Conference Proceedings Or Journal

 

Effects of “The Blob” on profitability in the West Coast Pacific whiting fishery Public Deposited

Downloadable Content

Download PDF
https://ir.library.oregonstate.edu/concern/conference_proceedings_or_journals/ff365b54q

Descriptions

Attribute NameValues
Creator
Abstract
  • The Pacific whiting fishery is one of the most economically important fisheries on the West Coast of the United States, with around $50 million in annual landings. In general, the fishery is highly profitable. “The Blob”, or the large mass of warm water in the Northeastern Pacific Ocean, was first detected in 2013 and persisted through mid-2016. It was the “largest marine heatwave ever recorded”. The Blob has been associated with low primary productivity, an unprecedented toxic algal bloom that caused the largest-ever closure of the Dungeness crab fishery, unusual sea bird, whale, and sea lion mortality events, and warm-water species being detected in the northern California Current region. These anomalous ocean conditions had large and unexpected effect on the West Coast Pacific whiting fishery as well. This paper evaluates the socioeconomic impacts that The Blob had on the Pacific whiting fishery in 2104 and, primarily, 2015. Vessel-level profitability was between 41% and 76% lower than in 2015. We explore the drivers of this decline. Attainment of the TAC by each sector was extremely low in 2015; attainment is normally near 100% in the Pacific whiting fishery. CPUE was between 75% and 84% lower than normal in the second half of 2015, leading to higher search costs and leading to some vessels to stop fishing completely (the number of hauls by the at-sea mothership sector was 55% lower than normal in 2015). We quantify the effects of each factor on annual profitability and economic stability.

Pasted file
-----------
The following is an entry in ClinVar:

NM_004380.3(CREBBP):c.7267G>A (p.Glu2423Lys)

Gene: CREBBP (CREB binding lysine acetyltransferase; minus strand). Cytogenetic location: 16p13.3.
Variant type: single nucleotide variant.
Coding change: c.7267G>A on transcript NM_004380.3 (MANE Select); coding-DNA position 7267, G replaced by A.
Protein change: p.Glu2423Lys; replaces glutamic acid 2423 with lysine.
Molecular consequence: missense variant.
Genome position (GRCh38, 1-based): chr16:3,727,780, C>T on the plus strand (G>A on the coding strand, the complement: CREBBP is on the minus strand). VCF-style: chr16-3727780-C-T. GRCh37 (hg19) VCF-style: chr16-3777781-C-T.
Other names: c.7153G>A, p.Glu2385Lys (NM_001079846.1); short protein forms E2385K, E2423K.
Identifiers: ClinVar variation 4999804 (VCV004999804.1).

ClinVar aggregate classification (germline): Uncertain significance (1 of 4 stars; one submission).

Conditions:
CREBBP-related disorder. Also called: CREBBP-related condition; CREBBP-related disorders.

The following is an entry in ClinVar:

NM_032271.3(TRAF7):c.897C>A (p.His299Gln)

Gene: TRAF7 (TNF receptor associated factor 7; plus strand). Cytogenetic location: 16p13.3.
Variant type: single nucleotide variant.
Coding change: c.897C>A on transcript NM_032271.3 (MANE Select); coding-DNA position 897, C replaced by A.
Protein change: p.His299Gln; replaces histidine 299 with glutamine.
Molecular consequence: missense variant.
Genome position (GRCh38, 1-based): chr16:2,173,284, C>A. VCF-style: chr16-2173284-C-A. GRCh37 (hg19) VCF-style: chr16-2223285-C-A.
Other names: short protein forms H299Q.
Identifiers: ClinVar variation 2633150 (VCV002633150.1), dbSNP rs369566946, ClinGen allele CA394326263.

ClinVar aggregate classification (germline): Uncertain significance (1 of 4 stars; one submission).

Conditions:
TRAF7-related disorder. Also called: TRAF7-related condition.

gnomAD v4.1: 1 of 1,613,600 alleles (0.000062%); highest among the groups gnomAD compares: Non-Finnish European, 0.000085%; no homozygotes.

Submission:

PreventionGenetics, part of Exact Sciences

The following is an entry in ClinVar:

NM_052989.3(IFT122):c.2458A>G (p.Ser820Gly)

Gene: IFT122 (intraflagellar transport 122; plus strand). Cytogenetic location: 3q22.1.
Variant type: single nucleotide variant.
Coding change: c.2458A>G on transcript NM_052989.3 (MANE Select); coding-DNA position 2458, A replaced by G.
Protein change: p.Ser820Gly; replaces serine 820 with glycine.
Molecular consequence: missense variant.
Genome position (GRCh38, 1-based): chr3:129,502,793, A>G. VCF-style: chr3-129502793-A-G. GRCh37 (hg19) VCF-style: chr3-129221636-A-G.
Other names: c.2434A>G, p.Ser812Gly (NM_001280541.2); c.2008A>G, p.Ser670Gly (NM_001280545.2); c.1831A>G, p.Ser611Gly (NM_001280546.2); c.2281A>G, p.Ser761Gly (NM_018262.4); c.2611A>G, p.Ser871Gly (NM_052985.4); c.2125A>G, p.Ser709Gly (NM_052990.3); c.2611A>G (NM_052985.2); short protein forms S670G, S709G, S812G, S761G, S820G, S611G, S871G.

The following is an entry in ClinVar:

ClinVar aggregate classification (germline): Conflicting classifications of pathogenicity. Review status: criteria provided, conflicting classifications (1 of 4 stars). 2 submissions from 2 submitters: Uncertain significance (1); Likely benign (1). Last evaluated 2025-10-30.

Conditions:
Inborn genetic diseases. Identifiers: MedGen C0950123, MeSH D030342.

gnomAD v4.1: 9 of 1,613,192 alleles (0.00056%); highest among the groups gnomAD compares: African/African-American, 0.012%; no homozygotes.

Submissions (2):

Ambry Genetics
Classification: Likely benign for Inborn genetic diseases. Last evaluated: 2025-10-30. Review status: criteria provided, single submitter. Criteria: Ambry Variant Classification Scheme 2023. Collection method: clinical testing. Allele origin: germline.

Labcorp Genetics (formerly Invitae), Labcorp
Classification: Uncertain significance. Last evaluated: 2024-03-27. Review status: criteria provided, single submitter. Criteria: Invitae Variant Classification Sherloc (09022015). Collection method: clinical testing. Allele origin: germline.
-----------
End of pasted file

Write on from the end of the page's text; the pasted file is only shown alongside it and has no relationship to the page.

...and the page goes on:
Resource Type
Date Issued
Conference Name
Conference Location
  • Seattle, Washington, USA
Rights Statement
Publisher
Peer Reviewed
Language

Relationships

Parents:

This work has no parents.

In Collection:

Items